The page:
World Federalism

Home Future Publications Links Contact

History of World Federalism

What is World Federalism?

The term federalism comes from the Latin foedus (agreement) and postulates the stipulation of a binding contract between the parties. World federalism requires the relinquishment by nations of certain sovereign powers in favor of an international organization, as well as a sharing of competences between the intergovernmental entity and the Member States.

Forms of Federalism

There are different forms of federalism such as traditional federalism and confederalism. Traditional federalism is the model adopted by the United States, in which the States relinquish their sovereignty to the federal government, which in turn represents them in front of other nations. It constitutes a centralized model of federalism, in which State laws are subject to the federal Constitution. The most decentralized model of federalism is the confederation of States, or confederalism, which differs from traditional federalism in that the States have a higher degree of power and freedom The European Union can be considered an example of such system of government, because its Member States preserve their sovereignty even though they relinquish part of it to the community’s authorities in specific matters.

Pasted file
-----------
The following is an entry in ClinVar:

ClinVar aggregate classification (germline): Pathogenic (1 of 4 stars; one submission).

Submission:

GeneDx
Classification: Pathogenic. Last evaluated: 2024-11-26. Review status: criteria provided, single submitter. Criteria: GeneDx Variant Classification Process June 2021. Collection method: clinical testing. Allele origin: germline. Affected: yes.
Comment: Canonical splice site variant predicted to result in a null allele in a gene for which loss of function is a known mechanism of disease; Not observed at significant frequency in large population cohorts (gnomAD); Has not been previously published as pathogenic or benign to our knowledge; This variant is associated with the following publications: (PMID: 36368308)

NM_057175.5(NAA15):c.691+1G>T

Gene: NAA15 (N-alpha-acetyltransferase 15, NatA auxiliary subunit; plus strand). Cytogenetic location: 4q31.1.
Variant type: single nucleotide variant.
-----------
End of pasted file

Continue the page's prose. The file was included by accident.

The Federalist Papers

In the Federalist Papers, James Madison theorized a form of federalism in which the States preserved their sovereignty. In his vision of federalism Madison affirmed the State right to declare a federal law unconstitutional, as expressed in the Virginia Resolution of 1798. the difference between federalism and confederalism is based on the degree of State independence from the central authority.

Continue reading: Future of World Federalism

Copyright 2020 All Rights Reserved